---------- Forwarded message ----------
Date: Wed, 26 Jun 2002 13:04:02 -0700
From: radtimes <firstname.lastname@example.org>
Subject: The Age of Acquiescence
The Age of Acquiescence
June 26, 2002
By MAUREEN DOWD
WASHINGTON - A friend of mine over the weekend was recalling her days as an
idealistic child of the 60's. Students sitting around the dorm, amid the
water bongs, water beds, strobe lights and Che posters, listening to Led
Zeppelin and Dylan, dreaming about remaking the world in their own image,
trading nightmares about spying Big Brother and soul-robbing corporations.
"We thought America was being run by the corporate-military-industrial white
male power structure," she said. "We were certain there was a right-wing
conspiracy. We thought civil liberties and free speech were imperiled. We
were suspicious of rich people. We had reason to believe there was corporate
malfeasance and Wall Street was bad. We worried that the government was
backing coups in Latin America. We figured the administration wanted to
topple all the overwrought, self-appointed messiahs who didn't know how to
run their own little societies. We assumed that powerful people were rigging
elections. We feared there were people who wanted to blast roads through
forests and rip up the tundra."
She recalled all the old leftist tracts in the Nixon years about a secret
government plan to suspend the Constitution and declare a national security
emergency and round up people without charges, and that the oil companies
and banks would plunge us into nuclear war.
"And now," she concluded with a rueful smile, "all our worst paranoid
nightmares are coming true. We wake up in our 50's and our enemies from the
60's have crept back into power. And we were the empowerers, because we've
turned into the same selfish people we thought we were against. We forgot to
The times they ain't a-changin'. The passionate activists from the Age of
Aquarius have grown up to be the new Silent Majority.
"Our young hunches are now becoming mature realities," said Bobby Rush, the
Black Panther who became a Chicago Congressman. "Yet we are paralyzed in the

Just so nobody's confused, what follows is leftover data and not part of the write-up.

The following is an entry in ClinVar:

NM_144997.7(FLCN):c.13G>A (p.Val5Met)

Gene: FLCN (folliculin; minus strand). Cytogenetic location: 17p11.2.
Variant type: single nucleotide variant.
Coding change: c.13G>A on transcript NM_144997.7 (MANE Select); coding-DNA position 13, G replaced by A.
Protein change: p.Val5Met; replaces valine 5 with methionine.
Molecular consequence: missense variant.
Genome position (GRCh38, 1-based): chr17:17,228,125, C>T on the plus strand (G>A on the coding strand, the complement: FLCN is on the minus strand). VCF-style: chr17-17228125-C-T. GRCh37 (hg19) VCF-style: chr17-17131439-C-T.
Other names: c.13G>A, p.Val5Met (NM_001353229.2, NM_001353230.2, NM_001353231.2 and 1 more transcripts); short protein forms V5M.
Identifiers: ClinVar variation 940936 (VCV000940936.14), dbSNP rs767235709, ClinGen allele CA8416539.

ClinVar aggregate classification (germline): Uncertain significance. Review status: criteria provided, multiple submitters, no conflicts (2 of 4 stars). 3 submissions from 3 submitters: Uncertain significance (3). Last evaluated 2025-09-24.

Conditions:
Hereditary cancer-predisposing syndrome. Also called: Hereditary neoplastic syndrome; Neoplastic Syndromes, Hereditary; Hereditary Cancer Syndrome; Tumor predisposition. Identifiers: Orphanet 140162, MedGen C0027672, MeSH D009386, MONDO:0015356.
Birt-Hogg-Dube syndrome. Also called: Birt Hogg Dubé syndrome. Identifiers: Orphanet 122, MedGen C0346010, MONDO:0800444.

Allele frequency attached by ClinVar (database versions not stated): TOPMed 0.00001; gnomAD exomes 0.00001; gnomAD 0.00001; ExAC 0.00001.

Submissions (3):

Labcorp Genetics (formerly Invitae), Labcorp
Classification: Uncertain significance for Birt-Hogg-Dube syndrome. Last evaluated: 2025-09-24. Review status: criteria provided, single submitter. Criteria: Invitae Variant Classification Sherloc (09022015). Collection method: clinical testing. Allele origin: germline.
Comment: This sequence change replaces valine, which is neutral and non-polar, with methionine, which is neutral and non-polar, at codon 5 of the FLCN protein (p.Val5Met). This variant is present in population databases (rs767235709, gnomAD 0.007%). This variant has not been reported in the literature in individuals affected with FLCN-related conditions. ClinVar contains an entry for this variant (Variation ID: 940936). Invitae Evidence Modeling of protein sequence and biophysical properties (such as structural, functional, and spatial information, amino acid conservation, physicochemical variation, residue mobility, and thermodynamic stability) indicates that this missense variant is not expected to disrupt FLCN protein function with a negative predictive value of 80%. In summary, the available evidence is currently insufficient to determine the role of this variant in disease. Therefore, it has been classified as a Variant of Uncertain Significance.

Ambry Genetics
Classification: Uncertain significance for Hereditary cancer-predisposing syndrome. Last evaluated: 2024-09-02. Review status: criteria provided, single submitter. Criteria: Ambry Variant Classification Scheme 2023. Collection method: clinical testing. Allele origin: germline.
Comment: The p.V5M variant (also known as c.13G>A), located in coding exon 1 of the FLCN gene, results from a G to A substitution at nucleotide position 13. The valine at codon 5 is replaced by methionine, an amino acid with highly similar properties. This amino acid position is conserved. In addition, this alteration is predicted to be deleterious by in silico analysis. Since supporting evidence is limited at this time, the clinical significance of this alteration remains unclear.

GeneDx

headlights. We don't know exactly how to react to the right wing trampling
our Constitution and dictating to the world who their leadership can be. The
American people have been scared beyond all imagination because of Sept. 11.
But now we are getting to the point where we can't use a library card
without opening ourselves up to Big Brother."
Ralph Nader said the phrase he coined in 1970, "corporate crime," is the new
catch phrase in business magazines.
Three and a half decades ago, the mantra among young people who railed
against capitalist pigs and government lies was "the fix is in."
"The fix is now institutionalized," Mr. Nader says. "When Congress won't
double the S.E.C. budget in the middle of a corporate crime wave, it shows
that the system is irreversibly decayed. As Brandeis said, we can have a
democratic society or we can have a concentration of great wealth in the
hands of a few, but we cannot have both."
Of course some Democrats regard Ralph Nader as part of the problem and not
part of the solution.
People used to be shocked when a member of an administration said that
what's good for General Motors is good for the United States. But with the
Bush administration, the sinful synchronicity of business and government is
just a day's work, and nobody is reeling from the spectacle.
Some convictions of the love-bead era have been turned on their heads. The
police are not regarded as "pigs" anymore. And, given their woeful
performance, the F.B.I. and C.I.A. are not seen as scarily omniscient
And it is not going to be so easy for women to get as much power and sexual
freedom as men. Alpha women, like Martha Stewart - who got rich being an
über-hausfrau, just the image women were running away from in the 60's - are
crashing and burning out every day.
Those who came of age in the 60's and lived through the plum decades of the
80's and 90's gave up a long time ago on John Lennon's wish that they could
"imagine no possessions . . . no need for greed or hunger in a brotherhood
of man." (Even Mr. Lennon, in the bosom of the Dakota, found his own fantasy
hard to live by.)
And now, faced with the evil of Osama bin Laden, they can no longer imagine
there's "nothing to kill or die for, and no religion too."
These utopian sentiments were buried in the rubble in Lower Manhattan.
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